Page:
The National Weather Service has recently issued severe weather warnings for much of the United States due to excessive heat and humidity. High temperatures and extreme humidity will push the heat index to well over 100 degrees throughout most of the country.
Unfortunately, these extremely hot conditions have already caused fatalities. A mother in Maryland has been arraigned after leaving her two kids - aged 20 months and 3 months - in a sweltering car for seven hours. This entirely avoidable tragedy is known as vehicular hyperthermia.
Vehicular Hyperthermia: Leaving Kids in Cars
Leaving children unattended in a vehicle is always a bad idea, but it can be lethal when the temperatures are high. Visit our Vehicular Hyperthermia Resource Guide for more information on just how dangerous vehicular hyperthermia can be.
Even in only mild heat, vehicular hyperthermia is a serious problem; in these extremely hot conditions, even an adult could be in serious danger if left in a car too long. Temperatures in cars quickly become hotter than the already hot external temperatures, quickly causing the onset of heat-related illnesses and eventual death.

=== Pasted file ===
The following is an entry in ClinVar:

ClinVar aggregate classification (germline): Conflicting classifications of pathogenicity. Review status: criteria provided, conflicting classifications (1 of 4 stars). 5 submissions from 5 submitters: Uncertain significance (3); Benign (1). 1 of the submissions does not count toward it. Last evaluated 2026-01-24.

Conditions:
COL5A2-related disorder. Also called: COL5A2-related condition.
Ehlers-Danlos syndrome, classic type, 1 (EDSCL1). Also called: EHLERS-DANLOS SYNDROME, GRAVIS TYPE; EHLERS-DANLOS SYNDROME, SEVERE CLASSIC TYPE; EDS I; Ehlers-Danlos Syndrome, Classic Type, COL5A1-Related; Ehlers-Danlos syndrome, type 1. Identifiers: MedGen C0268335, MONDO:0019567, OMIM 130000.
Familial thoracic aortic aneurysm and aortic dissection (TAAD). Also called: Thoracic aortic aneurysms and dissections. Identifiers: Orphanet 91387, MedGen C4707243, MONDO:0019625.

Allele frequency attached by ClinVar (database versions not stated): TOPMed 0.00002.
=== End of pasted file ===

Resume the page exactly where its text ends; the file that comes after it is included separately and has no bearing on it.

These extremely hot conditions can also cause a wide variety of other serious health issues including heat stroke, severe sunburn and dehydration. These conditions are especially hazardous to young children and the elderly, but even well-conditioned athletes are susceptible to the effects of high temperatures. Please, we hope you’ll do your part to help prevent heat-related illnesses; stay in cool, shaded places whenever possible and do everything you can to stay hydrated.